best_U_pr_A_perc.plot_partial(train,by='U_percent', fixed = {'pairs_rate' : [0.2,0.35,0.5,0.6], 'A_percent' : train['A_percent'].mean()})
```

We can see that `A_percent`

has an island of points at high values but with low `mean_deg_Mg_pH10`

. This is why the `QLattice`

chose the **gaussian** to match it. Observe that the `pairs_rate`

behaves similarly as the graph from Question 3.

# Concluding remarks

The graph that contains the most signal in terms of R2 score takes `U_percent`

, `pairs_rate`

and `A_percent`

. We usually see that `A_percent`

and `pairs_rate`

fit to **gaussians**. What this means is that at lower and higher rates of these values, the `mean_deg_Mg_pH10`

are quite low. However mean degradation increases as values move towards the middle. In other words there is a hot spot where mean degradation is at its highest. For `A_percent`

this is usually around 0.42 and `pairs_rate`

~0.36. In contrast to `A_percent`

and `pairs_rate`

, we do not have samples where `U_percent`

goes above 0.35. Since `U_percent`

follows an upwards trend in this region, 0.35 would yield the highest mean degradation.

Let's settle on this hypothesis that `A_percent`

, `U_percent`

and `pairs_rate`

explain the mean degradation of the mRNA samples according to the expression below:

```
best_U_pr_A_perc.sympify(signif=2)
```

$\displaystyle - 0.16 \left(- 5.6 U_{percent} - 1.6\right) e^{- 7.8 \left(0.42 - A_{percent}\right)^{2} - 7.8 \left(pairs_{rate} - 0.36\right)^{2}} + 0.44$

Ideally we want to test this hypothesis on data gathered from a new experiment. If we can't do that then let's use the holdout set to mimic this.

```
best_U_pr_A_perc.r2_score(holdo)
```

```
0.41346295608630135
```

See how the R2 score is lower than on our training and validation sets. Since our hypothesis in the "real-world" did not perform as we expected we need to go back and formulate new questions to the data and extract new hypotheses. Notice how this R2-score is similar to when we had only `U_percent`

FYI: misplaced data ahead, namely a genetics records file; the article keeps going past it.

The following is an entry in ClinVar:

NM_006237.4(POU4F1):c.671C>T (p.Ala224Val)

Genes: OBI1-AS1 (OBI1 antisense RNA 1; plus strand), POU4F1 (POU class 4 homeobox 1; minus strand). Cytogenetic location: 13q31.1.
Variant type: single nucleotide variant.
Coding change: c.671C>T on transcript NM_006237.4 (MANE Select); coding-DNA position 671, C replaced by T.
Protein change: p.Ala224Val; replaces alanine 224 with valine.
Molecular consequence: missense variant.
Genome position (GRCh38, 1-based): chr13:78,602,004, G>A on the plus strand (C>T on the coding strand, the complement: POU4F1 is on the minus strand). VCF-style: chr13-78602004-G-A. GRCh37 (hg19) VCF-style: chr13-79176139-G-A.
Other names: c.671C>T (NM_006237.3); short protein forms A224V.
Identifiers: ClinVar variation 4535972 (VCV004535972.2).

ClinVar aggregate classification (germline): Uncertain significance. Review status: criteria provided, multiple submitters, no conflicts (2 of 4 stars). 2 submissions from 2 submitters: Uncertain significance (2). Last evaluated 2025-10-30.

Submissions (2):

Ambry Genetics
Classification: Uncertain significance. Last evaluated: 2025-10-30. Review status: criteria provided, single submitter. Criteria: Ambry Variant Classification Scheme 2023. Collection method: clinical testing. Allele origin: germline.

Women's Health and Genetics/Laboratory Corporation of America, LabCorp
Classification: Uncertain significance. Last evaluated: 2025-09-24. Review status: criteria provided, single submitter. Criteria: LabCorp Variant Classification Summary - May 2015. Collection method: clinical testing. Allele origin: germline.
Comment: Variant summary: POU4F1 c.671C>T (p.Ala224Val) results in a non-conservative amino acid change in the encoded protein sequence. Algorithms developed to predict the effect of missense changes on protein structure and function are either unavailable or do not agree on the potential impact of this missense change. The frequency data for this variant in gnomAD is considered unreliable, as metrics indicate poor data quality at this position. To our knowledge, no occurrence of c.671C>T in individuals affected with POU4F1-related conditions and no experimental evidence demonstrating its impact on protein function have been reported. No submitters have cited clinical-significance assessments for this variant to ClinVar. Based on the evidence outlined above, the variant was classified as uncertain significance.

and `pairs_rate`

, this could be a point we can return to.

A big warning here is about reusing your holdout set. If the hypothesis we settled on performs similarly on train, validation and holdout it does not necessarily mean it will generalise to new data. This is because the holdout set is now contaminated since we are biased towards it. Now it means less to perform well on the holdout set.

A simple suggestion, if data allows it, is to have multiple holdout sets. This will mimic performing multiple experiments. Another suggestion could be to reseed you train/valid/holdo split. However you should still take this with a grain of salt because you can still hold biases.

# Suggestions for next steps

Well done on completing this tutorial! Here are some suggestions you can do for a bit of extra fun:

- Try increasing complexity a little bit more. See if you get a higher R2 score in the train and validation sets when you include both
`A_percent`

and`G_percent`

along with`U_percent`

and`pairs_rate`

. You do this by removing the`MaxEdges`

filter and keeping`max_depth`

to two. - Try this out for the other average measurment values:
`mean_reactivity`

,`mean_deg_50C`

etc. Do we obtain the same**gaussian**behaviour as we do with`mean_deg_Mg_pH10`

? - The QLattice hasn't picked up on the specific pairs. What happens if you force the
`QLattice`

to include them?

Remember to ALWAYS ask a question before extracting hypotheses (`QGraph`

) from the `QLattice`

. The scientific method is your guiding principle when using the `QLattice`

in your quest for truth!